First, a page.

Well, I’ve never believed this to be true, and there’s ample evidence to show that plenty of successful people have achieved greatness as night owls or late risers as those who’ve subscribed to the morning person aesthetic.
I, a die-hard night owl for years, have fought valiantly against this conspiracy to turn all modern human beings into early risers. In a more romantic state of mind, I’ve fancied myself as someone who mimicked Simone de Beauvoir or William Styron more than Toni Morrison or Isaac Asimov. And I was proud. So, so proud.
But alas, I fear those days may be behind me. Granted, it could simply be this odd transitional period I’m in where juggling multiple projects, new clients, PMP classes and volunteering has forced me to rise between 4:30 and 5:30 am every day and now I’m stuck. But if I’m being honest, it started well before that.
Now I can hear you asking, “Candace, is it really that bad?” The answer: Yes!
I suppose my aversion to this insistence that success is only for the morning larks comes from not only the constant media bombardment that claims if you don’t wake by 6 am every day, you’re somehow bound for failure, but also because it insists that there’s only one true path to prosperity. And if you’ve read my blog, you know that I’m a firm believer in doing what works best for you — regardless of what others’ may say. People offer their advice based on their own journey, but your journey will never be exactly like theirs, so why not amend, tweak and freestyle to suit who you are?
So you can imagine how that perspective feels when I, night owl extraordinaire, found myself regularly turning in at 10:30pm so I could rise at 4:30, 5 o’clock to prepare for my day, respond to emails and study before my 8:30am class. I had no choice but to pause and take a good hard look at myself. The verdict? I’m turning into a morning person.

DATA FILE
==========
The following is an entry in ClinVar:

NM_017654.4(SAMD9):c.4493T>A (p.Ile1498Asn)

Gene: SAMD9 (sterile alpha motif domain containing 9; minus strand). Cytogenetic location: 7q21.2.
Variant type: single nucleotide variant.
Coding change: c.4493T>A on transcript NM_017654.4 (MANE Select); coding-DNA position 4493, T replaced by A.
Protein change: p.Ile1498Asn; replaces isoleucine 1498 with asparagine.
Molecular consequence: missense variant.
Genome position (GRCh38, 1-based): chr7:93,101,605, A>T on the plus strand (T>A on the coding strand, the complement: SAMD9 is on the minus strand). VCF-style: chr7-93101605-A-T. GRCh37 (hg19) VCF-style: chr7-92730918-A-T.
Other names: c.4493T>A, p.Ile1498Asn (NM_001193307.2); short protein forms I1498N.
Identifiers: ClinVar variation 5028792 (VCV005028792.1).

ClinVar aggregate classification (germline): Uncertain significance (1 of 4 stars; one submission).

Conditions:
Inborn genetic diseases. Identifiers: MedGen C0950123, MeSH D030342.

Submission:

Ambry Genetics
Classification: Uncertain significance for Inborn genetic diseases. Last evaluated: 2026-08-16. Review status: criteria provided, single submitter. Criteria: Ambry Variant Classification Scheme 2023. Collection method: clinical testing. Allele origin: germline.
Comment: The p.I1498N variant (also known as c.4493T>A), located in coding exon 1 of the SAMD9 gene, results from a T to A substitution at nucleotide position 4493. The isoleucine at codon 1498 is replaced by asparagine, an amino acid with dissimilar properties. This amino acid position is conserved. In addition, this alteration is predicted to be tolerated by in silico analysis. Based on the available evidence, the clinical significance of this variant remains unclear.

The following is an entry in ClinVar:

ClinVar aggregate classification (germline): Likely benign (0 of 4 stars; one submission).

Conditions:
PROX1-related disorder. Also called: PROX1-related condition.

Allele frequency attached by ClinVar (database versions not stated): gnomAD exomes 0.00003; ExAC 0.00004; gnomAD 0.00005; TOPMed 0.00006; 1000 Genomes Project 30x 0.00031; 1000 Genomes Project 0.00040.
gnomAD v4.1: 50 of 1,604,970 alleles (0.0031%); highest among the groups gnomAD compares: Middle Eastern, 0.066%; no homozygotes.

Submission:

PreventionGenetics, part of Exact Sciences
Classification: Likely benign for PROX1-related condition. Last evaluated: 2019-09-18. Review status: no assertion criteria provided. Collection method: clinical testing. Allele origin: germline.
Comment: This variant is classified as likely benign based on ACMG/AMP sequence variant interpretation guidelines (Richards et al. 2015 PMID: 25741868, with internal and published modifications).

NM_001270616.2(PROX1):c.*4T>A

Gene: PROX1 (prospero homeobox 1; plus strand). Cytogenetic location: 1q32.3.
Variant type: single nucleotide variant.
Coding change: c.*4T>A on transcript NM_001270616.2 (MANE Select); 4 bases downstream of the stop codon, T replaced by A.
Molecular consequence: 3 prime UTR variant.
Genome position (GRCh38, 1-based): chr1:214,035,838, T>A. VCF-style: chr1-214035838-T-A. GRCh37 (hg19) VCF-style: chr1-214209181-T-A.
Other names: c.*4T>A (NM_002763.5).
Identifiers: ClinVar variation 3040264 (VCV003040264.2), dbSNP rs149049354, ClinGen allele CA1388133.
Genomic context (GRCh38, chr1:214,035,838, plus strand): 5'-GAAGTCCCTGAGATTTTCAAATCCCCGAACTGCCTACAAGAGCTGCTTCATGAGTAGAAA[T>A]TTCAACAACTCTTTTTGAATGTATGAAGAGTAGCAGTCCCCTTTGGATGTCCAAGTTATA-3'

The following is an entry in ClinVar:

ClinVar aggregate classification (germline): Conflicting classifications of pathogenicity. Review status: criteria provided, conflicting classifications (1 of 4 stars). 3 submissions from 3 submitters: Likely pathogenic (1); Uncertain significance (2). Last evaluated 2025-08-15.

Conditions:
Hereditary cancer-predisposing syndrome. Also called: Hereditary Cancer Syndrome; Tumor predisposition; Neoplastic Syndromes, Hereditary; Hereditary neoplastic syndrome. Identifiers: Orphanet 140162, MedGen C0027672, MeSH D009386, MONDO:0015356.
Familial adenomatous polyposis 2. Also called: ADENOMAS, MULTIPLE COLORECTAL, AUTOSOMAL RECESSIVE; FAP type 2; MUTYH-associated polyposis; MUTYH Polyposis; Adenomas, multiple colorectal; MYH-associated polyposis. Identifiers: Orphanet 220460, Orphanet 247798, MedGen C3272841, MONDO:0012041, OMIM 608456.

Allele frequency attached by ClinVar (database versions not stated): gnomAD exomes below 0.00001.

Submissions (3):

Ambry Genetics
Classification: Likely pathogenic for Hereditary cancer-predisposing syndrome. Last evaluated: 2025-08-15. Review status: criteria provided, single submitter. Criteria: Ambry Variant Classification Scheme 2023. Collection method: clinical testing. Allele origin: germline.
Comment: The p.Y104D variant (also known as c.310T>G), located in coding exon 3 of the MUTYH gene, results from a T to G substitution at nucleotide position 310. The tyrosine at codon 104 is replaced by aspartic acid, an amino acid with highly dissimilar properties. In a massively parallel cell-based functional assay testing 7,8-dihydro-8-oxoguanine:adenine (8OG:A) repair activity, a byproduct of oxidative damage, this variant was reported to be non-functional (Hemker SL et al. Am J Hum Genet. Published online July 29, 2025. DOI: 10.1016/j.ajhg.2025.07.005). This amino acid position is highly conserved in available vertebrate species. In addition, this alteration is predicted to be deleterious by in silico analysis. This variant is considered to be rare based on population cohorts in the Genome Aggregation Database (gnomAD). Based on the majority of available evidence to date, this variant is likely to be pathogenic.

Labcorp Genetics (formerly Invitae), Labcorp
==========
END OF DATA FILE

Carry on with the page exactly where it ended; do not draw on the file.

Others may rejoice, thinking I should be happy to be among the early birds getting the worm. But they’re wrong. Frankly, that’s their arrogance talking, along with the misguided infatuation with glorifying busy and equating proper sleep with laziness and lack of ambition. Much like our collective need to belittle those who procrastinate, suffer from writer’s block, or create only in fits of inspiration, our society seems hell-bent on convincing everyone that a morning person is the only person you should strive to be.
Well, I’m happy to admit that I’ll never understand our obsession with turning everyone into rote and routine automatons. Thanks, but no thanks.
And yet, here I am. Rising with the roosters and hustling my way through the day, feeling guilty about my inability to stay up past 12:30 am. Do I feel more productive? No. There’s still only 24 hours in a day no matter what time you rise. Do I feel more focused? Not particularly. I’m as distracted or not distracted as ever. Do I feel bound for success? Not really. But the results are still out.
What I do know is I’m going to have to lean into it and see where this adjustment in my biorhythms take me. Maybe this is a gift in disquise, and in the end, it won’t be so bad. I’m inclined to listen to my intuition and trust that it will lead me where I need to go. And if that’s toward forever rising at 4:30 am without an alarm, then so be it.
But that doesn’t mean I have to like it.